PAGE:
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Senior Executives Likely To Quit Due To Company’s Decision Making

July 19, 2023

More than a quarter of senior executives have considered resigning from a job and more than a third have actually resigned, due to the frustration over the company’s decision making process, said Kingsley Gate, a leading global, private equity-backed executive search firm.  

The research that was undertaken by FT Longitude of the Financial Times Group, under the title “Bad Decisions: Why companies miss the most important factor in executive hiring” examines decision-making as a critical and often overlooked lens to identifying, assessing, onboarding and empowering leadership talent.

FT Longitude surveyed 400 senior executives from companies with more than 1000 employees across five countries in the Americas, Europe, Middle East and Asia-Pacific.

“Chief People Officers across the Middle East have taken a visibly more strategic role in supporting their senior executives and CEOs during and post the pandemic,” said Muna Awwadova, Partner, Kingsley Gate’s Dubai office to The HR Observer.

“This has also provided the opportunity for CPOs to enhance their roles as strategic partners to the CEO and Board, including guidance on key decisions impacting company performance and people. We’re also seeing an increased use of People Data Analytics to help support decision making,” added Awwadova.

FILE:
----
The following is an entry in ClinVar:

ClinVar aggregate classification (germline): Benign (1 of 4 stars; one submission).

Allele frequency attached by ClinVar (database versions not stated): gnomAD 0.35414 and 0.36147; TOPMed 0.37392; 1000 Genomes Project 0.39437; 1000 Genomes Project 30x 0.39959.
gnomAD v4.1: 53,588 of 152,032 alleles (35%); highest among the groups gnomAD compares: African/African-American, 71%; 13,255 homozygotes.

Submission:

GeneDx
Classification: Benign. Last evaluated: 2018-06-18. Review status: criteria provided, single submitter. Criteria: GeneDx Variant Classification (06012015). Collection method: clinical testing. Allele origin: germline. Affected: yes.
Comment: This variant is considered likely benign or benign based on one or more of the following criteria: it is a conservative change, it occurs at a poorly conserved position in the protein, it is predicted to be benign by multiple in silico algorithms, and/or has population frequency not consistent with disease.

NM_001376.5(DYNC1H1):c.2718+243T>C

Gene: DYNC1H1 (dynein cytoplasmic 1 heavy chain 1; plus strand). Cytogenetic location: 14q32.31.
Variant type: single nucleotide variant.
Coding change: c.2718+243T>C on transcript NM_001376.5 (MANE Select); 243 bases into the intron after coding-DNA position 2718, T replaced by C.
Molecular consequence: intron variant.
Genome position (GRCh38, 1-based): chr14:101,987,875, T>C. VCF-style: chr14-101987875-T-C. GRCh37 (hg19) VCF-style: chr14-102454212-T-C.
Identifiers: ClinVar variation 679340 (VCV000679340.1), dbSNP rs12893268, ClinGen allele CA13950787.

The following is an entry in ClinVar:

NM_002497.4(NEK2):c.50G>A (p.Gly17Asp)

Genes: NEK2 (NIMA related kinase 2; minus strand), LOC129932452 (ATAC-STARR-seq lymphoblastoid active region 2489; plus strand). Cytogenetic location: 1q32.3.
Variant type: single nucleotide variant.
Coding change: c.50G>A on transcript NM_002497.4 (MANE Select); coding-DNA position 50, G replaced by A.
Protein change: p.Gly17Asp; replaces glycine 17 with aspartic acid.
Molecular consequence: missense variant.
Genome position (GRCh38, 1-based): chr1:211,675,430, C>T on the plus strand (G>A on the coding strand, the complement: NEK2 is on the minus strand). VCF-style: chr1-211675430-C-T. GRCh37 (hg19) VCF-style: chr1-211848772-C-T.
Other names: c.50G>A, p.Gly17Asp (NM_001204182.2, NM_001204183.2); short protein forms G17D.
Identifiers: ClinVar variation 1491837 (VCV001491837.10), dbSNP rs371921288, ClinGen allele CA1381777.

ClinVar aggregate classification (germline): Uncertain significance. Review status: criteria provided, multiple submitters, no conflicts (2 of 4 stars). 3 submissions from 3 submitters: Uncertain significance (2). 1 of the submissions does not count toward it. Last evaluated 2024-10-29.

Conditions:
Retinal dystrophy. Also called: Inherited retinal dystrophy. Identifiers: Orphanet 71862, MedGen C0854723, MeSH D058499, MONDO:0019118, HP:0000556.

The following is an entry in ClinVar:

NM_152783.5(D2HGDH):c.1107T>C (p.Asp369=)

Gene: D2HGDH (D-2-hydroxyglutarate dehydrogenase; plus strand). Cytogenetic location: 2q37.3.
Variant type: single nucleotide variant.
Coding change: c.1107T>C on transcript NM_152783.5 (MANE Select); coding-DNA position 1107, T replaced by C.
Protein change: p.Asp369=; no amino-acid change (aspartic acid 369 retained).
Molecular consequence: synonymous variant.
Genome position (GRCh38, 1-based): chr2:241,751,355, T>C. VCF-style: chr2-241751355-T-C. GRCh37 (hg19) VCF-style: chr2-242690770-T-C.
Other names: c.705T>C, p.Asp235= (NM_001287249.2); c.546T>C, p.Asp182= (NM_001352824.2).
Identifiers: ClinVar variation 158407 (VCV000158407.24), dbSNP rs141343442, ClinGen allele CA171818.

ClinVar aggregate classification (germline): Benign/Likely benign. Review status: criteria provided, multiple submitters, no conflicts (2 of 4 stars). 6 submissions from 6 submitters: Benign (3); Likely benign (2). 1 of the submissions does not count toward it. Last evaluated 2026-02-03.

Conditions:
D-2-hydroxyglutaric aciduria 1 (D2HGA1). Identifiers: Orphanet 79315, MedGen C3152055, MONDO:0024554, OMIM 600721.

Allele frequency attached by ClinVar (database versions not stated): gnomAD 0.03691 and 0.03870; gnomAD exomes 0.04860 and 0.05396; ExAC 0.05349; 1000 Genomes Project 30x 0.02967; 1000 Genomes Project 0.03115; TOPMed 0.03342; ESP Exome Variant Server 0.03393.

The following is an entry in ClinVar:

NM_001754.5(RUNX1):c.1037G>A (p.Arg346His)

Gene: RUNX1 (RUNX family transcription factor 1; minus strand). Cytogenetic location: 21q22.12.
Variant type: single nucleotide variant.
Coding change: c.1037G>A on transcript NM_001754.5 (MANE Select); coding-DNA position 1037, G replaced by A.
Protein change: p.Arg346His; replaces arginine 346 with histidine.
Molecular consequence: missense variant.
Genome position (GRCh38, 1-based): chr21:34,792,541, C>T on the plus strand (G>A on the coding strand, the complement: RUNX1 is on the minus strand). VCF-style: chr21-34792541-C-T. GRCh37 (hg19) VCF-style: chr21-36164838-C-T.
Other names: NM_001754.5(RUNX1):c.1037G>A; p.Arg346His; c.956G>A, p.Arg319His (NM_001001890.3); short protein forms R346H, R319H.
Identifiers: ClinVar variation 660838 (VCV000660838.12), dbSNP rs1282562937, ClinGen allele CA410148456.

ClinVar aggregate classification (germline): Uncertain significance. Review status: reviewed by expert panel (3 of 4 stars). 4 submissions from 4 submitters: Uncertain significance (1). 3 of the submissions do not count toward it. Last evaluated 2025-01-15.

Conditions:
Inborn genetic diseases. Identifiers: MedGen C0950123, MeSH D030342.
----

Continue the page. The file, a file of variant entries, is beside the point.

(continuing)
According to the findings, around 25% of the senior executives said that their decision-making experience, capability or potential was not explicitly discussed before starting their current role which have led to more frustration.

Those senior executives who were asked about decision-making in their interviews are 1.4 times more likely to be satisfied with their jobs overall, and twice as likely to be satisfied with the organisation’s decision-making process. 

A ‘good fit’ does not translate into the executive’s ability to emulate existing decision-making styles, that can help bridge the gap between an organisation’s culture today and where it wants to be tomorrow, explains the report. Therefore, the organisation must look into the decision making style of the individual upon hiring.

Meanwhile, six out of 10 of those  senior executives surveyed, said that  they frequently rely on intuition or ‘gut instinct’ when making decisions; a number that increased to more than three quarters for C-suite executives.

The report recommends decision-making as a role in hiring senior executives to increase the likelihood that the individuals will feel satisfied in their positions overall as well as their organisation’s decision-making.

Moreover, organisations should evaluate candidates’ decision-making styles to ensure an alignment with the organisational style. Therefore, maintain a higher retention as they enable senior executives to thrive and improve organisational decision-making.

The report also recommends incorporating decision-making into performance reviews, lessons learned sessions and other reflective milestones that can help ensure a  ‘virtuous upward spiral’ that improves decision-making at both an individual and organisational level.

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